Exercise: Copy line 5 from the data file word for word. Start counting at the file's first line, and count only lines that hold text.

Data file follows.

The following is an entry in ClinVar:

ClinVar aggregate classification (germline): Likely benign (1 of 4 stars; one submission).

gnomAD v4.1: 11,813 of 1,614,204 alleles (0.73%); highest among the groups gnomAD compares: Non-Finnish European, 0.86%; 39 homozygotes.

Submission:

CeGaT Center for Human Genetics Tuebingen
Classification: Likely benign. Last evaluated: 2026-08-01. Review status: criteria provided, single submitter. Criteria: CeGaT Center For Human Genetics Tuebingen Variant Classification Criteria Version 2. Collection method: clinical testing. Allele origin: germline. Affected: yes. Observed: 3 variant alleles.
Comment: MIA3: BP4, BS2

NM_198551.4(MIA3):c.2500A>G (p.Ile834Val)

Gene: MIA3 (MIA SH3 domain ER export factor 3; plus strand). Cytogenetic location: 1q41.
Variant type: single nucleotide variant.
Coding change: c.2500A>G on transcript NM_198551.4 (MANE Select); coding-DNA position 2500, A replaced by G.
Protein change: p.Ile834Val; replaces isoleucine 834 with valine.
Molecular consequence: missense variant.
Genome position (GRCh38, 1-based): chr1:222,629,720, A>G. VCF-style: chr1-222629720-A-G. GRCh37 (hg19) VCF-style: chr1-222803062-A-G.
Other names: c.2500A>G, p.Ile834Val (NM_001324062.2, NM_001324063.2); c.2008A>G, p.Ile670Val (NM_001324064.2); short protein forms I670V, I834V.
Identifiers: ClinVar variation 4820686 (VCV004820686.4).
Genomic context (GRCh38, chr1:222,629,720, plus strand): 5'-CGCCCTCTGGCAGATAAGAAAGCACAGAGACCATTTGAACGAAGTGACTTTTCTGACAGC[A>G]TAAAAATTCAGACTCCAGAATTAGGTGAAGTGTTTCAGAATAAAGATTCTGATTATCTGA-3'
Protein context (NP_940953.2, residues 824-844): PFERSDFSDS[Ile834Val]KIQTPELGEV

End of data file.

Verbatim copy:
CeGaT Center for Human Genetics Tuebingen